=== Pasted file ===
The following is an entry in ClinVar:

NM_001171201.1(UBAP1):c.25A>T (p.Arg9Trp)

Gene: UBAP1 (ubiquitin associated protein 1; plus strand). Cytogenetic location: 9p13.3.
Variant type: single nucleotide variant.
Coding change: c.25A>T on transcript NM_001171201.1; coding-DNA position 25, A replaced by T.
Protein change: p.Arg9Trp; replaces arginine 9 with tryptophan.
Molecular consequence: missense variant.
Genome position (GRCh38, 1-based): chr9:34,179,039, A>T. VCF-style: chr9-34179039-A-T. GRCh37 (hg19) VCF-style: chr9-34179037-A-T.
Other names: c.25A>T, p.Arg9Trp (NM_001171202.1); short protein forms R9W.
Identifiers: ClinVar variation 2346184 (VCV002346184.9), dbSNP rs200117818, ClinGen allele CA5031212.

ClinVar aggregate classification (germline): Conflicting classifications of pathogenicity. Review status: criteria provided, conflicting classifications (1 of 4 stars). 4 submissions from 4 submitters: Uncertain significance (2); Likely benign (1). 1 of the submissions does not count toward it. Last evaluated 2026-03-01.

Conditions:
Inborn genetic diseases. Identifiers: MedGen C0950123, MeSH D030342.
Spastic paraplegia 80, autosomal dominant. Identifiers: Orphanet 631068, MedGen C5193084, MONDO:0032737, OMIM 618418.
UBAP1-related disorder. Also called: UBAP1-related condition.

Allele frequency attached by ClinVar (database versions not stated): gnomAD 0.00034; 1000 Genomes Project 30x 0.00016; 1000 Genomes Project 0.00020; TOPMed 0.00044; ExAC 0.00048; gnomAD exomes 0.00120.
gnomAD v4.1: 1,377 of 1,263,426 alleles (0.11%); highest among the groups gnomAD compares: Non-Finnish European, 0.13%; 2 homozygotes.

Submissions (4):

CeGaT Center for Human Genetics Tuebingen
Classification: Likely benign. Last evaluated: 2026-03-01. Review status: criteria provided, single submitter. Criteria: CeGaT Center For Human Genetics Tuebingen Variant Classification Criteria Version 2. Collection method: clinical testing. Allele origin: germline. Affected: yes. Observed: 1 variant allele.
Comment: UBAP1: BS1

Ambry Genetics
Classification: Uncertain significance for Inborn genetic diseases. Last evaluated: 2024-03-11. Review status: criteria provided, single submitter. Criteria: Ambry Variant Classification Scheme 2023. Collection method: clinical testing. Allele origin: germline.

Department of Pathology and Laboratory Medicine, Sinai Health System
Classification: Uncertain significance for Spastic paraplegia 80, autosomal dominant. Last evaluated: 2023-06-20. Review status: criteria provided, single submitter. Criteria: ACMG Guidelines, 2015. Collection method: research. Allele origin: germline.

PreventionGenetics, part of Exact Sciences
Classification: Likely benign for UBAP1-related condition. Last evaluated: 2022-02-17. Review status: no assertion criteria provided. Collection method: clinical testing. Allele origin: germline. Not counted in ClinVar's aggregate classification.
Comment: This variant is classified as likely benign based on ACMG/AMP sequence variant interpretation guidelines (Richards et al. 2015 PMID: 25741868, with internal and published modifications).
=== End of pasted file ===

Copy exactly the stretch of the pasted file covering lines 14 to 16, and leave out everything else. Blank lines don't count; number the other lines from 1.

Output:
Spastic paraplegia 80, autosomal dominant. Identifiers: Orphanet 631068, MedGen C5193084, MONDO:0032737, OMIM 618418.
UBAP1-related disorder. Also called: UBAP1-related condition.

Allele frequency attached by ClinVar (database versions not stated): gnomAD 0.00034; 1000 Genomes Project 30x 0.00016; 1000 Genomes Project 0.00020; TOPMed 0.00044; ExAC 0.00048; gnomAD exomes 0.00120.